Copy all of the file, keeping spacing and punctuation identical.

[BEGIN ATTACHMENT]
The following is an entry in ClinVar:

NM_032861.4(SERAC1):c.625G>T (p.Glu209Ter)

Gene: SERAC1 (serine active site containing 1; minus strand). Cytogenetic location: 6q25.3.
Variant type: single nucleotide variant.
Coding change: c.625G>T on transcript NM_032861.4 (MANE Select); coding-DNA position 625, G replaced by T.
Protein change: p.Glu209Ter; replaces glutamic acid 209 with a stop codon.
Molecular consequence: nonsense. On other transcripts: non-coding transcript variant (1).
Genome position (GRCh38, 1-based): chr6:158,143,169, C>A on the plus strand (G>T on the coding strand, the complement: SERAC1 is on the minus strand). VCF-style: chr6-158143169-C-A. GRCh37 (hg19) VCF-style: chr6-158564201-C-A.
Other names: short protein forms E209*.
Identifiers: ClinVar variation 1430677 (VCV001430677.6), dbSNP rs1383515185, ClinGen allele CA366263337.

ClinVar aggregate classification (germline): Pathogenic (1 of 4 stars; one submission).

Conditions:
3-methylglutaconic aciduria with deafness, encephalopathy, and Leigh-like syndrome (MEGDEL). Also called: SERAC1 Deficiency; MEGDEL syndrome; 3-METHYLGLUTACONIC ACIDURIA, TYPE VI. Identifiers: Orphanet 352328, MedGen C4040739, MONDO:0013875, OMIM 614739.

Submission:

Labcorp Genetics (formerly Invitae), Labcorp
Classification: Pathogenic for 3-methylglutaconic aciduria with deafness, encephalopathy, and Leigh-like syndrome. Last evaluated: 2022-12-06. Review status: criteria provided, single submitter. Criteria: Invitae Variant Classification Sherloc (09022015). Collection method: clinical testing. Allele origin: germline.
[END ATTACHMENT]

The following is an entry in ClinVar:

NM_032861.4(SERAC1):c.625G>T (p.Glu209Ter)

Gene: SERAC1 (serine active site containing 1; minus strand). Cytogenetic location: 6q25.3.
Variant type: single nucleotide variant.
Coding change: c.625G>T on transcript NM_032861.4 (MANE Select); coding-DNA position 625, G replaced by T.
Protein change: p.Glu209Ter; replaces glutamic acid 209 with a stop codon.
Molecular consequence: nonsense. On other transcripts: non-coding transcript variant (1).
Genome position (GRCh38, 1-based): chr6:158,143,169, C>A on the plus strand (G>T on the coding strand, the complement: SERAC1 is on the minus strand). VCF-style: chr6-158143169-C-A. GRCh37 (hg19) VCF-style: chr6-158564201-C-A.
Other names: short protein forms E209*.
Identifiers: ClinVar variation 1430677 (VCV001430677.6), dbSNP rs1383515185, ClinGen allele CA366263337.

ClinVar aggregate classification (germline): Pathogenic (1 of 4 stars; one submission).

Conditions:
3-methylglutaconic aciduria with deafness, encephalopathy, and Leigh-like syndrome (MEGDEL). Also called: SERAC1 Deficiency; MEGDEL syndrome; 3-METHYLGLUTACONIC ACIDURIA, TYPE VI. Identifiers: Orphanet 352328, MedGen C4040739, MONDO:0013875, OMIM 614739.

Submission:

Labcorp Genetics (formerly Invitae), Labcorp
Classification: Pathogenic for 3-methylglutaconic aciduria with deafness, encephalopathy, and Leigh-like syndrome. Last evaluated: 2022-12-06. Review status: criteria provided, single submitter. Criteria: Invitae Variant Classification Sherloc (09022015). Collection method: clinical testing. Allele origin: germline.